The site of a proposed facility to fight animal diseases, including those which could be spread by bioterrorists, is little more than a parking lot today because of safety and budget concerns.
Construction of an ambitious National Bio and Agro-Defense Center in this Kansas university town is on hold due to the federal budget crunch and concerns about risks to livestock and human populations, especially in the event of natural disaster.
"When we were named as the site, I thought the battle was over and it was just a matter of moving ahead," said Ron Trewyn, who has shepherded the project along as vice president for research at Kansas State University.
Now, more than a decade after the September 11, 2001, attacks raised fears of bioterrorism on U.S. soil, an armed guard and steel perimeter fence protect idle equipment in the parking lot and a few utility sheds at the stalled construction site.
Further construction on what may or may not be the future home of America's primary facility for fighting dangerous animal diseases awaits two National Research Council reports due in late June on health and safety risks posed by the plant.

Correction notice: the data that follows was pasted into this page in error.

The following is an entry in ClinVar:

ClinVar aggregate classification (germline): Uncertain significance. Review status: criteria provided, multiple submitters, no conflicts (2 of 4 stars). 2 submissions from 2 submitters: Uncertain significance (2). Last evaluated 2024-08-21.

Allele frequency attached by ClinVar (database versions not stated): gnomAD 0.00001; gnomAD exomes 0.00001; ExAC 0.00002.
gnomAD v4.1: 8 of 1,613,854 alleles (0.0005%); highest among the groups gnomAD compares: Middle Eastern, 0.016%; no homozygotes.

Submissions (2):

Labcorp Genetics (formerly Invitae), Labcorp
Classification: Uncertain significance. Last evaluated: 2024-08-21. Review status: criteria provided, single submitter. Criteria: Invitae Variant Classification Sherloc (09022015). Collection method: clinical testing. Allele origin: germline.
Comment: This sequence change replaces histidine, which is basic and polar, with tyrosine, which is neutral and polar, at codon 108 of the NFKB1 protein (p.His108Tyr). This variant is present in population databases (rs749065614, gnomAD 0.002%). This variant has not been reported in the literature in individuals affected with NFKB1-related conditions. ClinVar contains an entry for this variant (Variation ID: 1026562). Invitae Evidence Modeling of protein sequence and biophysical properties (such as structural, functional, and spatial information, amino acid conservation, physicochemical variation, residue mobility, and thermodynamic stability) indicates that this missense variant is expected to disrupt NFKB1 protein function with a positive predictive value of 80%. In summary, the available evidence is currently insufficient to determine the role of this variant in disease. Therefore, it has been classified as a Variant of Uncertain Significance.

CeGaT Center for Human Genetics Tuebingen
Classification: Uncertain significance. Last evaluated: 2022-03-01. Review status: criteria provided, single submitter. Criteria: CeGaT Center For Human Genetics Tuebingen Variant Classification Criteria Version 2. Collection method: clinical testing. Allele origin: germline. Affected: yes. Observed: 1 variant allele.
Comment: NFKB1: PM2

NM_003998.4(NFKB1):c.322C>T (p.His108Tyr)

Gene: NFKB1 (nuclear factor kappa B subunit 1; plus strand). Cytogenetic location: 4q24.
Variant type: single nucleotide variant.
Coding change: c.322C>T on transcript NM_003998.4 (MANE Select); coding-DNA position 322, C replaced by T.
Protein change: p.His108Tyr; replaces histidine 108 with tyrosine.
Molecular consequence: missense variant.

Those reports may determine the fate of the $1 billion project. One report will analyze the risks of the plant as currently designed, and the other will look at scaling back the project or scrapping it altogether.
Stop-and-go funding decisions by Congress, partisan gridlock in Washington and politicians with local interests in mind have also helped keep the project in limbo.
Three years ago, the Department of Homeland Security awarded the facility to Manhattan because it was in the U.S. agricultural heartland and the university had one of the nation's leading veterinary research programs.
The idea was to give the United States a sophisticated research center - joining only two others in Australia and Canada - to study and treat diseases in animals, either spread naturally, by accident or with malicious intent.
"Should an outbreak take place amidst our livestock, the devastation to our nation's agriculture - the backbone of our nation's economy - would be pandemic," U.S. Senator Pat Roberts of Kansas said at a meeting last week in Kansas of a steering committee set up to advocate for the project.
Animal illnesses studied at the facility would include the highly contagious foot-and-mouth disease as well as the Nepha and Hendra viruses, swine fever and the Japanese encephalitis virus. The United States has not had a outbreak of foot-and-mouth disease since 1929.